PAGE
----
Be warned, Samie, everyone got their letters yesterday


I was recently preparing to deliver a large culture change event and a senior manager from the business approached me and said, "I want to warn you, Samie. Pay letters went out yesterday so some people might be very disengaged." It got me thinking, if pay is meant to motivate employees and improve performance, then does it?

There's a superb article in CIPD's People Management magazine called We can make you work for less, exploring how the psychology of pay could end our fixation with annual increases and performance-related bonuses. "Psychological research has consistently suggested that where money has motivational power it is nearly always negative," writes Adrian Furham, professor of psychology at University College London. A major reason is that money (an extrinsic reward) crowds out our innate desire to do a good job (intrinsic reward) and leads to behaviors that work against employers' interests.

Money carries an 'emotional charge' that goes far beyond its economic function. It's a tool we can use to acquire things we desire, which we means we covet it, but more powerfully neuroscientific experiments show that it also acts like a drug, stimulating areas of the brain associated with immediate gratification through the release of dopamine.

This emotional charge manifests even in very simple experiments that show people are drawn to the physical form of money: we feel a sense of loss when a familiar coin changes shape, even though its value remains the same. We manage virtual money less effectively than cash. What's more, money is symbolic. Pay is a form of social approval. The obvious inference is that if organizations want to motivate their staff to deliver on organizational ambition, they should decouple pay from performance and introduce incentives that play to employees' intrinsic motivations, which are generally agreed to be autonomy (the ability to direct your own life and work), mastery (the opportunity to get better at something that matters), and purpose (the desire to do what we do in service of something larger than ourselves).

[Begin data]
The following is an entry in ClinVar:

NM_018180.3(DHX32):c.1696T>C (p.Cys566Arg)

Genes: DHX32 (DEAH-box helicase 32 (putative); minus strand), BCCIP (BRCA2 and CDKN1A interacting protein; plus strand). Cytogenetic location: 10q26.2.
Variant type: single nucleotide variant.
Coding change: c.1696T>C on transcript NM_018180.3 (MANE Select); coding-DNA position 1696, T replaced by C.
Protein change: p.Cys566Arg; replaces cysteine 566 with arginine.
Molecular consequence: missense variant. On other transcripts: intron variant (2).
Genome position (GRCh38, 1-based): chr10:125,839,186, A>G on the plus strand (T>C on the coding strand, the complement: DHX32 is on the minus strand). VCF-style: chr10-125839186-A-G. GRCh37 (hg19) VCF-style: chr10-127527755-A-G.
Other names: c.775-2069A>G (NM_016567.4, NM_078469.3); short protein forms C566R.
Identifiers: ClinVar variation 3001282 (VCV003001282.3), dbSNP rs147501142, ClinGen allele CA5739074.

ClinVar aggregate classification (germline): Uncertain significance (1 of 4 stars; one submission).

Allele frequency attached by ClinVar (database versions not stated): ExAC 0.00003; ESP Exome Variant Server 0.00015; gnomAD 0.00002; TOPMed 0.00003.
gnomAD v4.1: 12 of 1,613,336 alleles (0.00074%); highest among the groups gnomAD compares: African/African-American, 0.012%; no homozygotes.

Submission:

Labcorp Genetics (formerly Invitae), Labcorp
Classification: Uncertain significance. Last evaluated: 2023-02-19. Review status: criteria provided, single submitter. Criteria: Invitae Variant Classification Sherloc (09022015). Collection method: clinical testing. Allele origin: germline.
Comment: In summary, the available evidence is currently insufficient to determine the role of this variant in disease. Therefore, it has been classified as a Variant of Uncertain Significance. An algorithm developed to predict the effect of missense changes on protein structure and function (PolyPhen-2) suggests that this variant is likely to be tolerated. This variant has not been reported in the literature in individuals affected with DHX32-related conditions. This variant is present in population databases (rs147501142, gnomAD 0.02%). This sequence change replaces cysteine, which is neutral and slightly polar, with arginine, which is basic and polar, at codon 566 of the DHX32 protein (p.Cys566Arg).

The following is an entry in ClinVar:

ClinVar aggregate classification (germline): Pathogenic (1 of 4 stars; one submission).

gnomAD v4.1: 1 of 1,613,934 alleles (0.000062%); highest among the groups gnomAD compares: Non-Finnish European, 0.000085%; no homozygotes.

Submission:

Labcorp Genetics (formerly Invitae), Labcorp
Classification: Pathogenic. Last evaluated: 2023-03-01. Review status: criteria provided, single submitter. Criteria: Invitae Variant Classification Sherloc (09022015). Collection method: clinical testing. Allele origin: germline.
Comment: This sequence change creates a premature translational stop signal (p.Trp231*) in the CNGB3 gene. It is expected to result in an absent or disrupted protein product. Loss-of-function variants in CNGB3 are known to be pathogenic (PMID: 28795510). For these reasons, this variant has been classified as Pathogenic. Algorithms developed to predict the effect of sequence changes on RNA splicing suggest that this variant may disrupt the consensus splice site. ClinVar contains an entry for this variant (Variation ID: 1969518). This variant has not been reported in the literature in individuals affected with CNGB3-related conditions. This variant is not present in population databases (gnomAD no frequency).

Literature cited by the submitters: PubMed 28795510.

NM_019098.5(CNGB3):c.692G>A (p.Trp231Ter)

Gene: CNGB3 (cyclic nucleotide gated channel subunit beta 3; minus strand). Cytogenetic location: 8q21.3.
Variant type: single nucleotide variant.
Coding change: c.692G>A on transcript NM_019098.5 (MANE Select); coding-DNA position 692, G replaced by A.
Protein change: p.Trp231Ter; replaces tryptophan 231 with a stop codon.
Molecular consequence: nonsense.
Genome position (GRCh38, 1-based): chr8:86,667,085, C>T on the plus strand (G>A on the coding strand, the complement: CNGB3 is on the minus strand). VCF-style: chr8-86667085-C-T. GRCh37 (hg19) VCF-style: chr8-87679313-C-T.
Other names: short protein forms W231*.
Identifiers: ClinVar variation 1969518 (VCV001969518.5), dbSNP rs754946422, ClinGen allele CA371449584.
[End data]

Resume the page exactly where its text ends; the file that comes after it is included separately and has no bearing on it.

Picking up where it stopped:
Would performance fall as a result? Dan Ariely conducted an experiment, asking groups of volunteers to repeatedly drag a circle on a computer screen into a box, recording how many times they did it in five minutes. He paid the first group $5 dollars for their efforts, the second group 50 cents and the third group nothing - but told them they would be doing him a favor. The first group dragged on average 159 circles into the box; the second group dragged 101 circles and the third 168. This, says Ariely, demonstrates that incentive pay can work in certain circumstances, to a certain extent. The fact that the most productive group was the one doing a favor illustrates the supremacy of social norms over market norms.

Another lesson from behavioral science is that people react more strongly to something being withdrawn, even if they don't particularly value it, than they do to something being given to them, even if the new thing is of higher value. In psychological terms, this is known as 'loss aversion'. In short, you can lose £5 one day and find £5 the next, but you won't feel like you've broken even.
According to behavioral scientists, performance-related pay fails on several counts. It undermines our need for autonomy (because of monitoring required); it works against our desire for fairness if we see others earning more; and if we get a smaller proportion of performance-related pay one year, we suffer from loss aversion.

While no organization would be advised to withdraw performance related pay altogether, there are insights to be gained from the growing body of research in the field of behavioral science that can give reward practitioners a better understanding of how to incentivize people at all levels. It will require a cultural shift from traditional extrinsic motivators like annual bonuses and Long Term Incentive Plans (LTIP) and towards intrinsic motivators, which could be timely given the current economic environment. Indeed, you can get as much dopamine from someone saying thank you or well done, as you can from getting a pay rise. The chemical effect is the same.